We must either accept that this was one of the weirdest comments ever made about this government or agree that it comes close to being the most disturbing.
At the recent launching of David Magang’s second volume of Delusions of Grandeur, guest speaker, Dr Keith Jefferis, a former deputy governor of the Bank of Botswana, managing director of Econsult Botswana and one of the most, perhaps the most, respected economist, in the country remarked that ‘after lots of interaction with different government bodies, I have concluded that government doesn’t understand and trust the private sector. As a result it wishes to keep a tight grip on what companies do’.
Presumably resulting from this dismaying conclusion, Jefferis noted that, ‘many aspects of the business climate could be improved, often at little cost, by simple regulatory reform’ – implying that no effort is made to do so. He further noted that the current situation is ‘compounded by the anti-foreigner attitude that results in counter-productivity and that,’ the immigration point system has made matters worse’ because it is administered by people, ‘with a wrong attitude towards foreigners, who use the system to deport, and deny foreigners entry into the country.
(Mmegi 31.7.15). It is probable that similar points were made by Magang in his two-volume book, by the Parliamentary Public Accounts Committee only a few weeks ago and by the now newly styled. BOCCIM. So let us accept that all these observations, however astonishing, even bizarre, are dead accurate and correctly reflect what is now happening. Bot does it make any sort of sense?
Yes, over the years the government has sought more to control than to enable. But it has also spent millions in an attempt to attract foreign investors. But, as the Parliamentary Committee remarked, and as appears to be well known, it has then denied work and residence permits to some of those it had recently persuaded to invest here as well as those of longer standing who were significant contributors to the economy, the well being of society and employers of local citizens.
This is uncomfortably similar to the practice of those ladies who acquire foreign husbands, quietly dispossess them and then dump them. The unchallenged notion that the government is anti-foreigner does, however, contradict just about everything that has been written or said about the people of this country.
It would seem to follow either that the government is acting against the general feeling of society that foreigners, subject to the usual norms, are welcome and needed or, alternatively, that it knows very well that,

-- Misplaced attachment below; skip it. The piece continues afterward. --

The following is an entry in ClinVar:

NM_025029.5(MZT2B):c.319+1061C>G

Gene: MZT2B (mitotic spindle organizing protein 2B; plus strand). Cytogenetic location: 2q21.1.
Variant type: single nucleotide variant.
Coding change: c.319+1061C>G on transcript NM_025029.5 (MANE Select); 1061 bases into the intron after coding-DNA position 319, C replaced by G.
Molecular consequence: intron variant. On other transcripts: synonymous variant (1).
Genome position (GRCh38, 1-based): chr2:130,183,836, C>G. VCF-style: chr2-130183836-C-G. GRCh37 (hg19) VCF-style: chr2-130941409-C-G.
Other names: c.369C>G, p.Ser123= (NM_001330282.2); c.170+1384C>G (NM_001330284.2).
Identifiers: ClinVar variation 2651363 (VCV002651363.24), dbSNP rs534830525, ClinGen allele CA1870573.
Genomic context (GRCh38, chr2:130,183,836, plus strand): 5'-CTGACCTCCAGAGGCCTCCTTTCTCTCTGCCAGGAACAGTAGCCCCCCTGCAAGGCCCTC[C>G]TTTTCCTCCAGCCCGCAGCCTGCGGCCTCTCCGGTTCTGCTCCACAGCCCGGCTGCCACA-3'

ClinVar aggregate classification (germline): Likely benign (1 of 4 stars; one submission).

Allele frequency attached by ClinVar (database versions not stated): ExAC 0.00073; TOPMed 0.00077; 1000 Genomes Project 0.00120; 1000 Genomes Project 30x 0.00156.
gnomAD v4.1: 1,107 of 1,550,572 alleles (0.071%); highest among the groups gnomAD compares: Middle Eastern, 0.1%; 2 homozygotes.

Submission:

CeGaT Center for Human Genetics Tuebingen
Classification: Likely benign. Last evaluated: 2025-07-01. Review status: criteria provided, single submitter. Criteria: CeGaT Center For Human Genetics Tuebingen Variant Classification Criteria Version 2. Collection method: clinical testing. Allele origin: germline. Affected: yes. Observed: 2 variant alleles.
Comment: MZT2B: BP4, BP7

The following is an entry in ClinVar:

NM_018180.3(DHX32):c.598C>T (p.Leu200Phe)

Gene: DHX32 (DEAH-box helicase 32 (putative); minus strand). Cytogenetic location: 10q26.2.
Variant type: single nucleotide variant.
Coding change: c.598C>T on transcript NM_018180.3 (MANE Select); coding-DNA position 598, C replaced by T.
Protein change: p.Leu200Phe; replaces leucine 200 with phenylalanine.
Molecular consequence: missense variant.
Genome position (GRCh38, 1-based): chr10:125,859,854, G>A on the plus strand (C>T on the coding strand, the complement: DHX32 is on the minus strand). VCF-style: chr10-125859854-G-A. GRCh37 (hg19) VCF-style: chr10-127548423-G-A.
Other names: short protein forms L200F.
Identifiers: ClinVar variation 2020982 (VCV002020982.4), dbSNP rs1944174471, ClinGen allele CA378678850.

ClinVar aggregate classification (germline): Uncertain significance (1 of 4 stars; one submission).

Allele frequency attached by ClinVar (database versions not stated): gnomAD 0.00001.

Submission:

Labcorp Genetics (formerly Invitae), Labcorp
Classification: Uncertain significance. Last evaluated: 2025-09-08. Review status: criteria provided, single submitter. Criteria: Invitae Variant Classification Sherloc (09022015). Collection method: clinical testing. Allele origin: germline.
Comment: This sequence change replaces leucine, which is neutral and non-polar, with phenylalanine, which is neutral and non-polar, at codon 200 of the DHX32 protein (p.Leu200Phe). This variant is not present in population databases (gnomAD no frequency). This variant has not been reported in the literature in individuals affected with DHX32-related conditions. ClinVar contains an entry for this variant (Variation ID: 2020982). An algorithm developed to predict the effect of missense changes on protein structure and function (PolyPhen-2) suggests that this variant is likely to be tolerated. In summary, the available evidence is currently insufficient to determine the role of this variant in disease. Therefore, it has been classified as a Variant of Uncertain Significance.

Yet how can the government be anti-foreigner and anti-business when so many in it, at every level and from top to bottom, civil servant and politician, are involved in a bid to bring in the business goodies, not least from tenders. Perhaps this is an exercise in exclusion.
Thus, remove those foreigners who won’t engage in the front-runner game or those who fail to make the usual donations. But with major problems of power and water supply, a record of poor productivity and an inappropriately educated work force, and with the prospects for the young looking so grim, inclusion makes much more sense than exclusion.
It may be an explanation of sorts that the government sees this as pay back time for years of pre-Independence diminishment and is determined to demonstrate that it has no need of foreigners because there will always be a Motswana on hand to do the job that an expatriate was previously doing.
If even slightly correct, this may be a stage that the country has to experience, as other countries have done, as it makes the shift from colonial dependency to self assured, self confident comfortable sovereign state.
All earlier commentators, however, have noted the ease with which the country’s first President, Seretse, was able to achieve that very difficult transition in circumstances that were infinitely more difficult to those today. Fifty years on, the government appears now to be demonstrating the kinds of post independence resentment that might have earlier emerged.
Who now cannot be concerned? Is resentment, individual or collective, now a corner stone of government practice? But where is practice and where is policy? When decisions are taken to deny permits to foreign investors, long term or recent, big or more modestly scaled, the surprising absence of protest suggests that all MPs are agreed that the loss of jobs that results in their constituencies is a price that has to be paid.
Perhaps an explanation of sorts for this strange situation can be found in the comment made long ago about Kenneth Kaunda – that he was capable of holding contradictory ideas in a state of mutual balance. Does that somehow sum it up?